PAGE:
Traveler's guide to breweries, distilleries at the beach

Traveler's guide to breweries, distilleries at the beach
The Dogfish Head Brewery is located in Milton, Del. (Dogfish Head Brewery)

These days, many of us want to know the stories behind the goods we buy, whether it's food, clothing or, yes, even alcohol. A visit to a beach town can now include a tour of a distillery or brewery, where you not only get to learn how the products are made, but you can taste them, too.

These recommendations represent a wide range of companies — from ambitious startups looking to make an impact nationally to family-owned labors of love aiming to serve their immediate communities — but it is just a sampling. The craft alcohol industry is growing in all these areas, so consider this mini-guide a starting point as you map out your itinerary.


Ocean City

Ocean City Brewing Co.: While this brand has blossomed into a local chain of brewpubs and restaurants (with locations in Glen Burnie, Owings Mills and more), the original brewery still offers daily tours year-round for $10 (includes a sample flight of three beers), so visitors can learn how they make brews like the Ogre Blood Orange IPA and the Dragon's Moon Belgian-style wheat beer. 5509 Coastal Highway, 443-664-6682,

Backshore Brewing is located on Ocean City's Boardwalk at 10th Street.
Backshore Brewing is located on Ocean City's Boardwalk at 10th Street. (Karl Merton Ferron / Baltimore Sun)

Backshore Brewing Co.: Founded by New Yorker-turned-permanent Ocean-City-resident Danny Robinson, Backshore takes micro-brewing seriously, producing approximately four kegs' worth of beer per batch. The Candy Mountain, Charlie! blonde ale is sippable on a scorching day, while the Little Debbie oatmeal raisin brown ale shows the sweeter possibilities of craft beer. Too small for tours, the brewery's production process takes place in the back while Backshore serves bar food in the front. 913 Atlantic Ave., 410-289-0008,

Seacrets Distilling Co.: Yes, it's the same Seacrets known for its complex of bars and general party-hard atmosphere. Last year, it opened a distillery to make rum, vodka and gin, and visitors can take a 45-minute tour of the facility to see how the spirits are made for $10. 111 49th St., 410-524-2669,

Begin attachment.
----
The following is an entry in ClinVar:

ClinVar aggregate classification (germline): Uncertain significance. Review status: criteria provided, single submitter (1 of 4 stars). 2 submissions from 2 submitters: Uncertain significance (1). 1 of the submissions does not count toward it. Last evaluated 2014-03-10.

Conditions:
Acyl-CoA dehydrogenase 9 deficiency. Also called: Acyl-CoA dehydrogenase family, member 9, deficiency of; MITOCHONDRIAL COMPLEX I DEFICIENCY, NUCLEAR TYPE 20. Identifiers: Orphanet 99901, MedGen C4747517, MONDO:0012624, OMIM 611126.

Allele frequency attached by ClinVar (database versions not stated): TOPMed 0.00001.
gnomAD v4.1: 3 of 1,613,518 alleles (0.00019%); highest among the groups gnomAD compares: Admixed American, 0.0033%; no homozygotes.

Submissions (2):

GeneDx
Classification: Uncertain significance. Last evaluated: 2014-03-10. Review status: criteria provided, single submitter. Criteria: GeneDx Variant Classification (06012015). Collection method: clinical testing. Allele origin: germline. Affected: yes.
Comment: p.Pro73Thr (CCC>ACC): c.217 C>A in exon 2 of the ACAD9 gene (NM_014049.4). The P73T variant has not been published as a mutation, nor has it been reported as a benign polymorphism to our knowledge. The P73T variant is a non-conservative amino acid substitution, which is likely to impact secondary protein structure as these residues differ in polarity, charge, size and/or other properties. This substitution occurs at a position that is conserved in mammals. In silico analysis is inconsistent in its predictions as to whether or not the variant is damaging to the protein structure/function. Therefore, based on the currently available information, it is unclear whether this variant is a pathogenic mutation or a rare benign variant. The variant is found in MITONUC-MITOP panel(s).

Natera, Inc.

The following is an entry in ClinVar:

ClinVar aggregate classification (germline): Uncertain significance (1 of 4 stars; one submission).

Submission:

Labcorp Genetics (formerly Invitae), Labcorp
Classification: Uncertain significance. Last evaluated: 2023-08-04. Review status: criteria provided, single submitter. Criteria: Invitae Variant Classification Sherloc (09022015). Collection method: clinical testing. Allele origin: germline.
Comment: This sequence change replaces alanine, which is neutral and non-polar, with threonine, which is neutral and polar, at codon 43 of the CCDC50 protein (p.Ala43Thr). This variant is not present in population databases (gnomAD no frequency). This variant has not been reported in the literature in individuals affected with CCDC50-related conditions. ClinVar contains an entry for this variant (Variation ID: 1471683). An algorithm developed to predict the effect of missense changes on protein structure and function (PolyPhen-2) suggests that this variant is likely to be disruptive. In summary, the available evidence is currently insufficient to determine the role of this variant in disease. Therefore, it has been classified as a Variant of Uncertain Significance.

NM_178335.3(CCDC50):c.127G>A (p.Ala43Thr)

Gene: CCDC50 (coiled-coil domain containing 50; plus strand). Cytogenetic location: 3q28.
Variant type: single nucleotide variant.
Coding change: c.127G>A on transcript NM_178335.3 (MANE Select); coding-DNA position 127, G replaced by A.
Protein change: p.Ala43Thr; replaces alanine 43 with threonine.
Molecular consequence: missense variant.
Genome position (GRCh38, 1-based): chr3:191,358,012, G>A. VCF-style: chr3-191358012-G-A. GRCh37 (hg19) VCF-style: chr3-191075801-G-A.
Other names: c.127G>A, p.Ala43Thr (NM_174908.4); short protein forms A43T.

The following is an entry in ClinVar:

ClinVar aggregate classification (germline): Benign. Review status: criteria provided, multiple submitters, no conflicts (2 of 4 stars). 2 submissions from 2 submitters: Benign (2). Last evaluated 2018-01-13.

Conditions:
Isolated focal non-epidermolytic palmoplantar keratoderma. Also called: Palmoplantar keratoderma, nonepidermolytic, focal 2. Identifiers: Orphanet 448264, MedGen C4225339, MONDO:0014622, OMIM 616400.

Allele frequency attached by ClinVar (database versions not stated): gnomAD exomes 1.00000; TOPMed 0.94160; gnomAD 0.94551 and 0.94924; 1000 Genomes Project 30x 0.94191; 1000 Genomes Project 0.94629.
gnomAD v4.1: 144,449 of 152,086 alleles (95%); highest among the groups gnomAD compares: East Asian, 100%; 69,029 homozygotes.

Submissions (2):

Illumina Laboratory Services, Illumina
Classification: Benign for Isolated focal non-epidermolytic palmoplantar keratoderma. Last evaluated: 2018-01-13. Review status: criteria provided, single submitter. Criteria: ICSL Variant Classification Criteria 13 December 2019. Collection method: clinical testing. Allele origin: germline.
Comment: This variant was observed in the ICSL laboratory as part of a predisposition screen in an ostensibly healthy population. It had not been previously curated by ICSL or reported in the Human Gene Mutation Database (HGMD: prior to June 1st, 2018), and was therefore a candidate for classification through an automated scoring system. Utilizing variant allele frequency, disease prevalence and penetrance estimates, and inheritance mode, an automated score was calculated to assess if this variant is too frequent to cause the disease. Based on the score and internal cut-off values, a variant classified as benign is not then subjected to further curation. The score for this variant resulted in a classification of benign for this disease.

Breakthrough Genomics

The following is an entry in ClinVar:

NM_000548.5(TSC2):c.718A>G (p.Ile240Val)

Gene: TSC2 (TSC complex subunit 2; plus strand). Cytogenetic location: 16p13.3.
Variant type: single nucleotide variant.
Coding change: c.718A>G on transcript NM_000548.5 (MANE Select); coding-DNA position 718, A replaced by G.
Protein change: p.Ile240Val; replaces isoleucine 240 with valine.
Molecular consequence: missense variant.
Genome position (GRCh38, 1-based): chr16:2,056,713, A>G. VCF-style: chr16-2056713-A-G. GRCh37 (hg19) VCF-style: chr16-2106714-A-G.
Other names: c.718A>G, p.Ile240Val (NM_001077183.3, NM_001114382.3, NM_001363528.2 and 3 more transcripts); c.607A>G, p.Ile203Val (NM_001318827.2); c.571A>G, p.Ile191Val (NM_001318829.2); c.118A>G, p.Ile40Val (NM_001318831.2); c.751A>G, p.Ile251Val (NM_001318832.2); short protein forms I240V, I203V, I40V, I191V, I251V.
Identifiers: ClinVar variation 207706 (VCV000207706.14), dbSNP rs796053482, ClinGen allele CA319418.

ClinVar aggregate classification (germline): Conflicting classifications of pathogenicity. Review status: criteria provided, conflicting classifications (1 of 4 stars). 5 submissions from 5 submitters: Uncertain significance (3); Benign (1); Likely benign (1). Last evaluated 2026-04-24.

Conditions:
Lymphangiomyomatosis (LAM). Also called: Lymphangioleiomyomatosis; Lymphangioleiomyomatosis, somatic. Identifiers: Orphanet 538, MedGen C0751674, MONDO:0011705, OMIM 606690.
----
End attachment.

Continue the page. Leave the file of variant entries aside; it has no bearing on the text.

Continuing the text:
Dogfish Head Brewery: One of the most prominent names in the craft-beer movement, this Delaware company continues to produce high-quality brews — like the 60 Minute IPA and Namaste white ale — more than two decades after its founding. Tours are free and given on a first-come, first-served basis. You can also check out the brand's distillery, which makes vodka and gin on the premises. 6 Cannery Village Center, Milton, 302-684-1000,

Beach Time Distilling: After working at Dogfish Head, Greg Christmas opened Beach Time Distilling and its tasting room in Lewes in 2015. First known for its rums, Beach Time's portfolio has expanded to include vodka and gin. Visitors interested in tours are encouraged to schedule it in advance. 32191 Nassau Road, Unit 5, Lewes, 302-644-2850,

New Jersey

7 Mile Brewery, along with its taproom, is located in Rio Grande, N.J.
7 Mile Brewery, along with its taproom, is located in Rio Grande, N.J. (7 Mile Brewery)

7 Mile Brewery: Founders Pete Beyda and Chris Collett got their starts home-brewing as a hobby, but last year, they took the professional plunge, opening this brewery in Cape May County. Take a seat at the tasting room, where there are always at least a dozen 7 Mile brews on tap, and visitors can try out flights of different flavors. 3156 Route 9 South, Rio Grande, 609-365-7777,